Hypophosphatasia (HPP) symptoms vary widely and depend on the type and stage of the condition. Symptoms can include deformed bones, shortened limbs, and tooth loss.

Hypophosphatasia symptoms can develop at any life stage and typically involve bone or teeth conditions. These symptoms can lead to severe clinical complications.

Symptoms vary in severity and appear in different ways, depending on age. HPP is often fatal for a fetus or newborn but can cause mild to severe symptoms or no symptoms at all in adults.

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Hypophosphatasia is a bone disorder caused by genetic mutations. It is a rare condition that can only be inherited.

People with HPP have a gene mutation that lowers tissue levels of an enzyme called alkaline phosphatase (ALP). Low levels of ALP block bones and teeth from taking up minerals such as calcium and phosphorus in a process called mineralization.

This causes abnormal development of the bones and teeth, which in turn results in a range of symptoms. These mainly include tooth loss and bones that easily break and deform.

There are seven recognized types of HPP, mainly classified by age:

  • Perinatal benign (at or before birth): This is a nonlethal type of HPP that affects fetuses and newborns.
  • Perinatal: This type of HPP occurs from birth to 4 weeks old.
  • Infantile: This type occurs from 4 weeks to 6 months old.
  • Childhood: This type of HPP occurs from 6 months to 18 years old.
  • Adult: This type occurs when a person is older than 18 years.
  • Odontohypophosphatasia: This type of HPP only affects a person’s teeth and can occur at any age.
  • Pseudohypophosphatasia: This type of HPP shares many HPP symptoms but without lowered ALP levels.

Learn more about different types of bone diseases.

People with different types of HPP share many of the same symptoms. However, symptoms can also vary between each person.

Some people with HPP may have no symptoms. Symptoms can also vary markedly between members of the same family with HPP.

HPP symptoms tend to be less severe if they first appear in adulthood. Later forms of HPP from childhood onward are not usually fatal.

Perinatal and infant symptoms

Symptoms of perinatal and infant HPP include:

As infants with HPP grow, they may experience delayed growth. Infants with HPP may also experience breathing and feeding problems.

Childhood symptoms

Symptoms of childhood HPP vary but may include:

Adult symptoms

Adults with HPP often have mild symptoms but can develop disabilities due to bone and muscular problems from the condition.

Symptoms of HPP in adults include:

Short stature, short limbs, or other skeletal abnormalities may also occur. Stress fractures are especially common in the feet. Premature tooth loss often occurs in patients with otherwise good health.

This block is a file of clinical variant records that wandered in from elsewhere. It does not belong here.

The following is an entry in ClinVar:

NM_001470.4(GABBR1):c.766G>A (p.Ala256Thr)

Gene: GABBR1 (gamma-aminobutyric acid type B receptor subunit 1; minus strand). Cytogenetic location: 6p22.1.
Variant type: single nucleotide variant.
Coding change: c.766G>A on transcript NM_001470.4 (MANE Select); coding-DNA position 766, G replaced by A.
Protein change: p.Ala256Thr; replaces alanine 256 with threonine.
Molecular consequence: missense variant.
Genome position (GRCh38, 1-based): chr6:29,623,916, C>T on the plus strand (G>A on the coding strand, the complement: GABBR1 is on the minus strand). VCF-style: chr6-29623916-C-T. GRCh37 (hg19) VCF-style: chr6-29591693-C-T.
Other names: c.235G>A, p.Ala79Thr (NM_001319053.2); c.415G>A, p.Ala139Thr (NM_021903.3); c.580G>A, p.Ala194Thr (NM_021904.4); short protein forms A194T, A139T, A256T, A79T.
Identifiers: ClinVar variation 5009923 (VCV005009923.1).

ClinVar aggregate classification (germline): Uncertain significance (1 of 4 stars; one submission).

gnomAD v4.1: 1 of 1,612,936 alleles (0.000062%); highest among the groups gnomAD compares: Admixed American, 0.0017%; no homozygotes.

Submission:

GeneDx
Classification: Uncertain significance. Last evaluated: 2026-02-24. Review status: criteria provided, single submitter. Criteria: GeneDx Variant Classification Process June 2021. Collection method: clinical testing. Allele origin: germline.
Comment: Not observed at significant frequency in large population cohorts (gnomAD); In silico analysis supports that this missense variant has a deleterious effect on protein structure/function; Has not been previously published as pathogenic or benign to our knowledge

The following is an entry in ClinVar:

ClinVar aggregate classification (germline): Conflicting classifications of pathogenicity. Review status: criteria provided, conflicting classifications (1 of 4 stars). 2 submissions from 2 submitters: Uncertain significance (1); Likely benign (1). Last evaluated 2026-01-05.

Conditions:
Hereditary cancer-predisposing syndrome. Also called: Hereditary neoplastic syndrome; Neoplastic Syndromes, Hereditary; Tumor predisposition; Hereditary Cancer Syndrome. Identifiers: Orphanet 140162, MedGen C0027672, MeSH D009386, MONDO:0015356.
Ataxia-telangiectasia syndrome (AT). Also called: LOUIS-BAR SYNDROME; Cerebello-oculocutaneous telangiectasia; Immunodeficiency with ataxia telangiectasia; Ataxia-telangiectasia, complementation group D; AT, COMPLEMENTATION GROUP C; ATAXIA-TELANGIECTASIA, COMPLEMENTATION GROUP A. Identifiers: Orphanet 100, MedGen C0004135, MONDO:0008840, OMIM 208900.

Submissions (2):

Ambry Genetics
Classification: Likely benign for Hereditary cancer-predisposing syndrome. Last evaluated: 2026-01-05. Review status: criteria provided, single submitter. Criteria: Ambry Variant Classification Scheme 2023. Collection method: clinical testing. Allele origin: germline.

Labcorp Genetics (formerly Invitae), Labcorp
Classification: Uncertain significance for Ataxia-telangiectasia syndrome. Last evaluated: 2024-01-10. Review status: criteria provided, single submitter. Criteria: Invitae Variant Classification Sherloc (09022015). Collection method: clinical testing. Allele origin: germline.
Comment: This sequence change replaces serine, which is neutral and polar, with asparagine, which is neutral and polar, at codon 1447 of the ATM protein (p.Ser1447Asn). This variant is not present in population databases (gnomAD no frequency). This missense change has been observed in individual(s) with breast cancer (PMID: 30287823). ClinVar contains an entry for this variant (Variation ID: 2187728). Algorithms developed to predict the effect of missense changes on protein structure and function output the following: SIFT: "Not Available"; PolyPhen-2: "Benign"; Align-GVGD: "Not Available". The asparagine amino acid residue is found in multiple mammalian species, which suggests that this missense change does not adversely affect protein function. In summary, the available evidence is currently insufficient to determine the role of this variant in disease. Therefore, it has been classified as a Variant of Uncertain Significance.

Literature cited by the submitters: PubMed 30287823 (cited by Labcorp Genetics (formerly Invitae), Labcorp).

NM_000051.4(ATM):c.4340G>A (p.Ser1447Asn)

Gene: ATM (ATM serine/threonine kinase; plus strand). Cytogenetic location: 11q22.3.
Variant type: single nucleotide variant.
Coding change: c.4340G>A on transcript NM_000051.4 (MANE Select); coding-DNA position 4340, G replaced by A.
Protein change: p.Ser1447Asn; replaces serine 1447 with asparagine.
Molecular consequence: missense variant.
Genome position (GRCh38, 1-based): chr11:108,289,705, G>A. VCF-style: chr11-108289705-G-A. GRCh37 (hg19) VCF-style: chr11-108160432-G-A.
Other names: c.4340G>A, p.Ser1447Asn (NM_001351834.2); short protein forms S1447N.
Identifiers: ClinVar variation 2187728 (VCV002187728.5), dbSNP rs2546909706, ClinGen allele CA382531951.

Other types

Perinatal benign HPP symptoms include shortening or bowing of limbs in the womb, but this can show spontaneous improvement. Perinatal benign HPP is not usually life threatening.

People with odontohypophosphatasia will experience early tooth loss but no other symptoms.

Less common HPP symptoms include:

  • seizures
  • kidney problems (nephrocalcinosis)
  • overgrowth of cranial structures
  • delays in developing motor skills
  • calcium deposits in the eyes
  • delayed bone healing
  • damage to tendons or ligaments between bones

Types of HPP that occur earlier in life have higher risks of complications. These include seizures and breathing problems caused by rib cage defects.

Complications from HPP in adults can impact a person’s quality of life. Studies have found that people with HPP may experience the following:

  • bone pain
  • altered gait
  • muscle fractures
  • a need to use mobility devices
  • a need for orthopedic and dental surgeries

People with HPP can also experience complications related to growth and physical development. These can include muscle, kidney, or breathing problems.

A person who suspects they or a loved one may have HPP should seek advice from a healthcare professional. HPP symptoms vary widely and can often be mistaken for other conditions.

A blood test that measures ALP helps to diagnose HPP. Healthcare professionals may also use genetic testing to confirm an HPP diagnosis.

People living with HPP, friends, family, and caregivers, can find support and further resources through charities, nonprofits, and government organizations.

Here are some examples:

  • Soft bones: This nonprofit U.S.-based advocacy group for patients, families, and caregivers of people with HPP provides resources, training, and more.
  • National Organization for Rare Disorders (NORD): NORD is a patient advocacy organization that provides information and resources for people with rare conditions.
  • The Magic Foundation: This nonprofit charitable organization provides support services for families of children diagnosed with chronic conditions that affect a child’s growth.

HPP symptoms can vary widely. The severity of symptoms ranges from mild in adults to life threatening in infants.

Since symptoms can be mistaken for other conditions, it is important to seek professional medical advice if you or a loved one suspect symptoms may be HPP.

Healthcare professionals may recommend a range of treatments and therapies to address the symptoms of HPP.